The number of South Africans emigrating continues to rise as South Africans increasingly look at ways to secure their families futures. However, with emigration comes the concern about integrating children into overseas schools with their differing curriculums.
But it is not just South Africans who are leaving that are assessing curriculums. Many cannot emigrate but, concerned about declining education levels, as well as political and economic instability in the future, SA parents are particularly keen to find ways to future proof their children who may choose to complete their tertiary studies overseas.
As ‘globalisation’ cements itself as a key buzzword, parents are looking to equip their children to be competitive in an international environment, and many are currently evaluating a move away from the limiting South African CAPS curriculum to the internationally recognised Cambridge curriculum.
Benefits of children studying an international curriculum
Sophie Carnegie, the founder of Carnegie House Independent School and it’s big sister Carnegie Hub, a high school situated in the town of Wellington in the Western Cape that follows the Cambridge curriculum, says that there are several major benefits to an international curriculum:
“Space in South African Universities is very limited – particularly for first year entrants. If a child holds an internationally recognised matric equivalent then they will be able to study abroad should they wish. This opens so many doors for today’s young – global trends mean that people compete in a global village, and so need to be competitively educated.”
“Students who complete high school with the Cambridge International Curriculum can also receive a South African university exemption too. This gives the student the option of applying to local and international universities, and thereby greatly increases their chances of acceptance into a highly regarded tertiary institution,” says Carnegie. “All universities in the UK and most universities in the US and Canada, accept Cambridge International A Levels as adequate qualifications to apply for tertiary studies.”
“But probably most important is the fact that the Cambridge curriculum nurtures young people of all academic levels and ability and adequately prepares them for life in the 21st century – developing essential skills such as critical thinking, creativity and flexibility and an ability to view the world as connected. All students will benefit from a Cambridge education – not just the academic child.”
How do children cope with the difference and change?
Carnegie advises that she has been receiving an increasing number of queries regarding the Cambridge curriculum, with parents asking for information and details about the transition from CAPS and wondering how their children will handle the change.
“The Cambridge and CAPS curriculums have very different approaches to curriculum outcomes – CAPS is very content heavy, rigid and does not allow students to consolidate the concepts and their thinking around the concepts. The CAPS curriculum is also fairly static – with not much review or amendments taking place in order to consider the changes happening in the world around us.”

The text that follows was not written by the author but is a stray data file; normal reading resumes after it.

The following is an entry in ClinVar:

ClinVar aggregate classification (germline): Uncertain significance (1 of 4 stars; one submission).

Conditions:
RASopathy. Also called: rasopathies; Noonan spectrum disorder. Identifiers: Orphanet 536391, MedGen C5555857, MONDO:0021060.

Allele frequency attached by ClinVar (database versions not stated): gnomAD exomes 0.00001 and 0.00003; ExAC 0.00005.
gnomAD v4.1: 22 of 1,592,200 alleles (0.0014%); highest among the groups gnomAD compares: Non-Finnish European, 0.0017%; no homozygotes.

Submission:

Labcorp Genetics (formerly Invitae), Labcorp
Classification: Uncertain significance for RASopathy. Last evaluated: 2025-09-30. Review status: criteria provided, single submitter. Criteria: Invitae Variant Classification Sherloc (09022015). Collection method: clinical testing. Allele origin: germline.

“In comparison, whilst the Cambridge curriculum also has a lot of content, this content is made applicable to different scenarios and students are guided to internalise the concepts and be able to apply their understanding into different settings – demonstrating understanding rather than just rote memory. There is far more flexibility, agility and creativity in thinking required. The content of the Cambridge curriculum is also reviewed every three years to ensure that it is current and relevant. Students are commended for original problem-solving and creative thinking.”
“Teenagers have an amazingly flexible brain. In fact, the teenage brain goes through as much growth and development as a young babies does. What this means is that teenagers who have been exposed to the CAPS curriculum approach and way of thinking and learning can easily adapt to the Cambridge curriculum- they just need to be guided, shown the possibilities, be encouraged to apply their minds and amazing things will happen!”
Carnegie advises that parents considering a change to the Cambridge curriculum should ensure it is made three years before the end of school – so Grade 10. But children in Grade 11 can also make the transition given the right guidance and teaching.
More about the Cambridge Curriculum
The Cambridge curriculum is globally recognised and highly regarded – and is offered in 160 countries worldwide.
Grades eight, nine or ten students in South Africa, who are considering studying at international tertiary institutions, have the option of completing high school at institutions that offer the Cambridge International Examinations (CIE). Schools that offer these examinations will allow you to study IGCSE, AS and A level subjects.
The Cambridge A Level, and the precursor AS Level, are qualifications recognised by universities around the world and are a key entrance criterion for many. The Cambridge syllabus allows South African high school students a qualification that is acceptable by all South African universities, universities of technology, and most notably universities in 165 countries internationally.
It usually takes two years for a student to complete both their AS and A levels, the final secondary qualification levels of Cambridge International. This means that South African students can gain an internationally recognised school leaving qualification in the same amount of time as a South African matriculation qualification, perhaps even with fewer subjects.
For more information on the Cambridge system and changing children over from CAPS contact Sophie Carnegie on email@example.com.
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